A Bloomberg investigative reporter has written a new book titled Number Go Up: Inside Crypto’s Rapid Rise and Incredible Decline. Bloomberg published an excerpt this week that begins with a reporter receiving a flirtatious text message from a woman named Vicky Ho regarding a scam called “Butchering Pigs.”
“Vicky’s random text hit almost exactly the wrong target. I’ve been researching crypto bubbles for over a year…”
A day later, Vicky revealed the price data for her true love language: Bitcoin. She started sending me charts. She predicted market fluctuations and she quickly told me that she had found a way to make 20% more profit. According to the screenshot she shared, that week alone she made $18,600 on one trade, $4,320 on another, and $3,600 on a third trade…she continued chatting for days without asking me to transfer money.I was supposed to be a landmark, but I had to work she To trick me…. Vicky sent me a link to download an app called ZBXS. The appearance was almost the same as other cryptocurrency exchange apps. At the top is a banner that reads “New Safe and Stable Trading Market”. Vicky then gave me some instructions. They bought a cryptocurrency using another cryptocurrency exchange app and transferred it to her ZBXS deposit address (her 42-character string of letters and numbers) on the blockchain. It was meant to…
In fact, people all over the world lost huge amounts of money due to this scam. A Boston project finance lawyer with terminal cancer handed over $2.5 million. A divorced mother of three in St. Louis was scammed out of $5 million. And all the victims I spoke with said they were told to use Tether, the same coin that Vicki recommended to me. At least $10 billion has been lost to crypto romance scams, said Rich Sanders, principal investigator at crypto tracking firm CipherBlade.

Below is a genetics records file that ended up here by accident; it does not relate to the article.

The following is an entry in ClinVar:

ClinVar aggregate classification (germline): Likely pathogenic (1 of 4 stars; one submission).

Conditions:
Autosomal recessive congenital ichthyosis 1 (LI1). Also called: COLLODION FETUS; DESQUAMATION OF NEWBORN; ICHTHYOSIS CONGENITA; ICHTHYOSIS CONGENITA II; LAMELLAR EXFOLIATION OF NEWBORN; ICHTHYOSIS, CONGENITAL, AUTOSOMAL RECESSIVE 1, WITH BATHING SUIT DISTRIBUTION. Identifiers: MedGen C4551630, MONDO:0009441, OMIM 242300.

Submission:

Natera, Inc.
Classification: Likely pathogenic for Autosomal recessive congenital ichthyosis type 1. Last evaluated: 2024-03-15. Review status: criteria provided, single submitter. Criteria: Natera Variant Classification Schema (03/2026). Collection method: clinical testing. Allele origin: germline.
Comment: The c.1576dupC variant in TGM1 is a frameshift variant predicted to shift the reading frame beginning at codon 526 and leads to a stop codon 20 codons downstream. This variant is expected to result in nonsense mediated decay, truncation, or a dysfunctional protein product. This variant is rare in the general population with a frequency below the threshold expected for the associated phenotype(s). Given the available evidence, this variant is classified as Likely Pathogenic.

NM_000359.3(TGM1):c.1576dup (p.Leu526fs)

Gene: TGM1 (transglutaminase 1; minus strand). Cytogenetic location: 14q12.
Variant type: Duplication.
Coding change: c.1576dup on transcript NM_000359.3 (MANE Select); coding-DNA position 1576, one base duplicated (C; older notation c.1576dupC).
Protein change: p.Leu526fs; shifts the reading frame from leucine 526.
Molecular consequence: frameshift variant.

Most shocking is not the huge sums of money involved. I learned that the person posing as Vicky was most likely a human trafficking victim as well. Most of the “pig butchering” operations were orchestrated by Chinese gangs based in Cambodia and Myanmar. They will lure young people across Southeast Asia to emigrate with the promise of high-paying jobs in customer service and online gambling. And when the workers arrive, they will be caught and involved in a criminal case. Thousands of people have been tricked this way. Entire office towers are filled floor by floor with people sending spam messages 24 hours a day while being tortured and threatened with death.
With the help of an interpreter, I started video chatting with the fleeing people…
I heard that there were 6,000 prisoners of war like “Vicky Ho” in Chinatown alone.
Two of the workers interviewed “said they had seen workers killed.” Another employee said Tether was specifically used because “it’s safer. I’m afraid people will track us…because they can’t.”
What is the reporter’s conclusion? “It was difficult to understand how this slave complex could exist without cryptocurrencies.”